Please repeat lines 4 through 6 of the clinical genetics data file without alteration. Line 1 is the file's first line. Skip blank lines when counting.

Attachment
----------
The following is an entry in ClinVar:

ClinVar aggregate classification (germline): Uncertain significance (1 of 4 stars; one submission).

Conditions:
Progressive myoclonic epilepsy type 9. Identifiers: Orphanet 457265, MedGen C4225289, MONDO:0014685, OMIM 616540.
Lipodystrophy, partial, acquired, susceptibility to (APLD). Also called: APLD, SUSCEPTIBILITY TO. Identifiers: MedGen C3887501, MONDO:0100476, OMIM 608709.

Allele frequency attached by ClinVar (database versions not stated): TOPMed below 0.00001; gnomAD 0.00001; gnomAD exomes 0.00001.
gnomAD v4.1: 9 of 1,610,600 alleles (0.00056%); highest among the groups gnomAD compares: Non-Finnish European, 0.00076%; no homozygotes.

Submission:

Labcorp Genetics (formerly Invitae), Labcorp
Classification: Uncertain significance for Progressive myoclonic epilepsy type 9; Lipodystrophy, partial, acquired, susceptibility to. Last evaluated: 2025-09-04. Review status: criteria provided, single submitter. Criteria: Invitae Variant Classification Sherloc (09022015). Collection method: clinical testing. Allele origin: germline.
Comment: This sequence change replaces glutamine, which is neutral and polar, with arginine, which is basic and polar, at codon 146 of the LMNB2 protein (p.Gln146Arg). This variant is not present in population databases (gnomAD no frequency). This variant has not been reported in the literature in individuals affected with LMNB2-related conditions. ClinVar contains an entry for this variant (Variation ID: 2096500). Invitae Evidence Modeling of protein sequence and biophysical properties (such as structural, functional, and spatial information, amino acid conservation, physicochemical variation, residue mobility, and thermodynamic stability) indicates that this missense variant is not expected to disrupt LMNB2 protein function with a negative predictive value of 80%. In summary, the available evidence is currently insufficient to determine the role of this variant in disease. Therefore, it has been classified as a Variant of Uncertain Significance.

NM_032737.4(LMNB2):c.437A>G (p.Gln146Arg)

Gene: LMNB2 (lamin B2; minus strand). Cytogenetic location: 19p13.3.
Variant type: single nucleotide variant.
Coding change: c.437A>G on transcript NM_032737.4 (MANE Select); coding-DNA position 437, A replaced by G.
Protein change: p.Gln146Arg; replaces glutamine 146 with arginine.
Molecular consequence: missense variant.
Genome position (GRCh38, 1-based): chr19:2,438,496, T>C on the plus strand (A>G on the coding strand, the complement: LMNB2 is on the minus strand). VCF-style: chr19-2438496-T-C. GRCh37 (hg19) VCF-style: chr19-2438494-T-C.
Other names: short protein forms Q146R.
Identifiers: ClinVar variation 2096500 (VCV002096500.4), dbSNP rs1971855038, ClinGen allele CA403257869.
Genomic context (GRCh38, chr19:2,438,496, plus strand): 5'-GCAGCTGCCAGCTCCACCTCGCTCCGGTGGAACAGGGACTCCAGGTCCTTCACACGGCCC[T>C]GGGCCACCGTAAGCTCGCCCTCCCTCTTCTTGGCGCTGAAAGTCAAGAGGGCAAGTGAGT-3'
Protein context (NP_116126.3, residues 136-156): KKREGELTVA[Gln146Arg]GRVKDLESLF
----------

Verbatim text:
Progressive myoclonic epilepsy type 9. Identifiers: Orphanet 457265, MedGen C4225289, MONDO:0014685, OMIM 616540.
Lipodystrophy, partial, acquired, susceptibility to (APLD). Also called: APLD, SUSCEPTIBILITY TO. Identifiers: MedGen C3887501, MONDO:0100476, OMIM 608709.

Allele frequency attached by ClinVar (database versions not stated): TOPMed below 0.00001; gnomAD 0.00001; gnomAD exomes 0.00001.